Your children have had the privilege of living in several countries and grow with people of different cultures but in the moments that sometimes I find myself wondering which are my roots. What advice would you give if you see that we are confused about our identity and our roots?
Good, you had a very particular experience and i think that one of the serves much have a certain identity saying that ‘I am Nicaraguan, i am from El Salvador, I am this or that’ but you have a feature that are the parents of two different nationalities, of two different cultures, of two different languages. They were born in a country that is neither your mom or your dad and also toured several countries where they learned several languages and had an Anglo-saxon Education in the sense say, in English and with another methodology that had nothing to do with the educational methodology in the countries where they were. I would see it as a strength and not a weakness because they have had this particularity. I believe that your culture has been the family culture. In this case, Italian, part of Nicaragua. Then have seen culture, have seen the music, different literatures. At the same time you also need to identify how they feel, what are its roots or if you just want to identify a but i think that they have roots in several places and the nearest are the roots that you transmitted your family and that doesn’t mean that they are more than that of another. Because now you are in a different country and you are absorbing the culture of that country. And in the long run you’re going to feel more of that country to another country.
But I believe that in the first place one has to recognize that had something atypical but that will take you to an identity either unicultural or bicultural or multicultural. You have the advantage of being able to say that they are learning to be citizens of the world, and that is very important because as you culture, as is the development, to how communications are going to be citizens of the world because one day we can be here and we will be in another. I don’t think it has to be a discomfort you feel part of a site if you do not feel happy because you were in different places, you have learned lots of things, and you had the opportunity that many have not had, and I think that has to exploit and take advantage of the great horizon they have.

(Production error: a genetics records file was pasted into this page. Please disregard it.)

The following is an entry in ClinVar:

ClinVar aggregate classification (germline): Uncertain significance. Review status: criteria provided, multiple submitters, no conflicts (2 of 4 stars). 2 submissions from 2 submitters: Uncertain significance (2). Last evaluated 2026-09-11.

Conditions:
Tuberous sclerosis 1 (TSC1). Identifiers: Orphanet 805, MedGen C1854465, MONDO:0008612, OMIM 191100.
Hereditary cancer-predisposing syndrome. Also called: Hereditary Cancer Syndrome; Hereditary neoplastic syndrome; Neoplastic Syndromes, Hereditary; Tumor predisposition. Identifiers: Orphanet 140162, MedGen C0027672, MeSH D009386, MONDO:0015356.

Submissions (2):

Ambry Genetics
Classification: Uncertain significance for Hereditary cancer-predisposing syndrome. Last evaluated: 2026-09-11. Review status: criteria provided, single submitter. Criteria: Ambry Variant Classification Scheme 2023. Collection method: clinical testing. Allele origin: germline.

That message I want to give to the people in my university of the latino community or international community?
What I am going to say will be within, from my point of view, of how I have lived the things but I think the most important thing is that we do not lose the respect for persons, whatever their origin. It is neither more nor less. I believe that we all have the same rights, perhaps not the same opportunities because that’s not what we determine us but if we have the same rights as human beings and we have the right to be respected and recognized. The most important thing is wanting to learn from one another and support to all. We have to learn to be tolerant because there will always be abusers who want to go above the others but we all have a role to play in our society even in the same university as students not only to learn but also to give, to teach others in the learning process.
Also, the world is very nice for you to destroy and we have to keep it. Or we contribute to destroy it or contribute to benefit you because it is our responsibility as individuals and as citizens of the world.